• Our dear friend Molly Crabapple provided super fun activity books — perfect for the plane ride home!

• Sugarpill sent along their trademark bright, highly-pigmented eye-shadows.

• Twinkie Chan totally outdid herself with the handmade Blogcademy coffee cozies!

Food & Drink Sponsors

the blogcademy 01 new york city

Thank you to Paige Wilcox of Blogads for providing valuable insights into what it’s like working with an ad network AND for providing the spread of food. With the busy days, it was nice to have snacks right at our fingertips.

And on day two, Jessica of Storyboard Wedding arrived with 10 bottles of bubbly for our after-party. Thank you, Jessica!

Attendee Reviews of The Blogcademy

1. The Fete Blog 2. Me and My Ego 3. Me and My Ego (part two!) 4. The Alchemy of Hustle 5. Condiments on a City Life 6. Little Bear in a Big World 7. Eldy’s Pocket 8. Burnett’s Boards 9. Danger Dame 10. Andrea Jaggs 10. Get Your Green On 11. Intertitles 12. Work Life Passion 13. Rubies & Ribbon 14. City Girls Knows 15. Reverie Time 16. 128 John St 17. The Girl Who Knows 18. Bitchless Bride.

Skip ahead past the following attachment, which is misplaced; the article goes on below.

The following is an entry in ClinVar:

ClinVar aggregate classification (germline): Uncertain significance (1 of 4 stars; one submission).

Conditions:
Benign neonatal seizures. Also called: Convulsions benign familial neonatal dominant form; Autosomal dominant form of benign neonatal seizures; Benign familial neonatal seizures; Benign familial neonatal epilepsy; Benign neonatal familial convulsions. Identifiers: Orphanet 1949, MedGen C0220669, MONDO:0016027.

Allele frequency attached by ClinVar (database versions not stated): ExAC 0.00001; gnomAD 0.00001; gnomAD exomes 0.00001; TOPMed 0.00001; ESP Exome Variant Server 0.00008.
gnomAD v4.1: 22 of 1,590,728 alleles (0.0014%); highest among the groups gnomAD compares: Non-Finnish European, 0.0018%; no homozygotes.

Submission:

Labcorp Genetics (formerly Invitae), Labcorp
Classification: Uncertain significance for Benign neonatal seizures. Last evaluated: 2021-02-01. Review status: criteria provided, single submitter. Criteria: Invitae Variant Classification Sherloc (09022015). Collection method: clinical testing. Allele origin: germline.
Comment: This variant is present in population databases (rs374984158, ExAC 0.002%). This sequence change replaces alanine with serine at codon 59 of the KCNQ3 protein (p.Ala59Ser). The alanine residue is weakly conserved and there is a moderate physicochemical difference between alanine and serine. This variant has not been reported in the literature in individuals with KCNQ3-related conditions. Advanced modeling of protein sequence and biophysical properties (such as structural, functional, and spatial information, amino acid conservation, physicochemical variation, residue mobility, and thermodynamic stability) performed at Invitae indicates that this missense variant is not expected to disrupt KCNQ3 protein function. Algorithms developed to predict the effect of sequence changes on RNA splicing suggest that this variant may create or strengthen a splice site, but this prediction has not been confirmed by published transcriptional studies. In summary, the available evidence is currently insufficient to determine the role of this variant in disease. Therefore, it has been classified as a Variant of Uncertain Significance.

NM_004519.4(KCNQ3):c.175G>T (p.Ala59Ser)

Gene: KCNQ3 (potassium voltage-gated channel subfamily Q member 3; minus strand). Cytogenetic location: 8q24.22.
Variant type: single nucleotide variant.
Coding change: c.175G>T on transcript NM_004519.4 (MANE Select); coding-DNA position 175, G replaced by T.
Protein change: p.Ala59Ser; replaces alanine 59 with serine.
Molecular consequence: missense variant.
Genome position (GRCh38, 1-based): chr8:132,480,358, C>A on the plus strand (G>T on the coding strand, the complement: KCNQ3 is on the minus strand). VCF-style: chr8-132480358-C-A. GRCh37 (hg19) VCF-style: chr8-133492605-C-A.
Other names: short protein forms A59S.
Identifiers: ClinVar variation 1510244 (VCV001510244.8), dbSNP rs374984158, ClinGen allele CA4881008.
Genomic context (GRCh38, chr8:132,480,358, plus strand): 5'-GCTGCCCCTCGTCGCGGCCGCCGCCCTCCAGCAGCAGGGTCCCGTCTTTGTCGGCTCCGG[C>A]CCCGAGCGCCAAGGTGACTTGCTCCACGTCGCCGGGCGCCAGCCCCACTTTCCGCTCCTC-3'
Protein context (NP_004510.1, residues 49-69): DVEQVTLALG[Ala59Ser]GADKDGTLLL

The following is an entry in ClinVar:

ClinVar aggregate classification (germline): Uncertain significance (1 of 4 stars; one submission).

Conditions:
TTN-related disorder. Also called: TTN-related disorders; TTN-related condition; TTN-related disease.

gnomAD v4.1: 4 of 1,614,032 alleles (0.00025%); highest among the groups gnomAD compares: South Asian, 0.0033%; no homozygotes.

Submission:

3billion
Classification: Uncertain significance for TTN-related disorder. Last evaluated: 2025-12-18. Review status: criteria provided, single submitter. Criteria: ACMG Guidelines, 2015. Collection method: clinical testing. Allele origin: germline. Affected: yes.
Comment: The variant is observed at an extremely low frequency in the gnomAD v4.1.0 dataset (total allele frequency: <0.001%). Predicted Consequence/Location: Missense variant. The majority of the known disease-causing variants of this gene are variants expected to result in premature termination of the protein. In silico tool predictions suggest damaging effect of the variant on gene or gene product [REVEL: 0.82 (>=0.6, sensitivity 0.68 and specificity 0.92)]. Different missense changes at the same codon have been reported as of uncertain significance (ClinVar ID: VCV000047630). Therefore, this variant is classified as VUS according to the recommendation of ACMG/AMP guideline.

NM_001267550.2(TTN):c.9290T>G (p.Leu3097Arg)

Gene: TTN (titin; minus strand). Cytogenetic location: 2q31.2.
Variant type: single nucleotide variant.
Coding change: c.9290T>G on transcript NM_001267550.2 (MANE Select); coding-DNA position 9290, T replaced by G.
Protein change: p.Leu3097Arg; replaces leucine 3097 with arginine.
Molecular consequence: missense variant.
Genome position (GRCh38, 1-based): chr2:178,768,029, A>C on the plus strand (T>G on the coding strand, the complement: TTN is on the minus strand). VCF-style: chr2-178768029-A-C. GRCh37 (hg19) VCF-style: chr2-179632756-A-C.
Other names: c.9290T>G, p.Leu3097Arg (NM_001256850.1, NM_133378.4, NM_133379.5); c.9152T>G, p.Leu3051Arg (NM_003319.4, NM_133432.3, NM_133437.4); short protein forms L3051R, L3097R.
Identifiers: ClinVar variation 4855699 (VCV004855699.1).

the blogcademy 01 new york city

Gala got into the spirit of handing out pins and the fab letterpress certificates at the end of class.

“I learnt SO much. I can’t even begin to talk about it, because it’s all still churning round my mind, refusing to settle so I can decide where to begin applying those lessons. But even better than that, I had the most amazing time. Being surrounded by an international community of unbridled talent is where I want to be all.the.time.” —Hayley Judd

the blogcademy 01 new york city

In Closing

I want to extend a huge, heartfelt thank you to our 30 students who believed in us on this maiden voyage, our sponsors for delivering the best goodie bags I’ve ever seen and to Kat & Gala for joining me on this wild ride. I believe in the power of building a community and working as a team more than ever. It is possible to pull off those crazy ideas. The difference between dreams and reality comes down to setting goals and putting plans into motion with firm deadlines. If we can do it, so can you. If you’re interested in attending a future session of The Blogcademy, more dates will be announced on November 14th. And thanks again for following along with us on this crazy, magical adventure!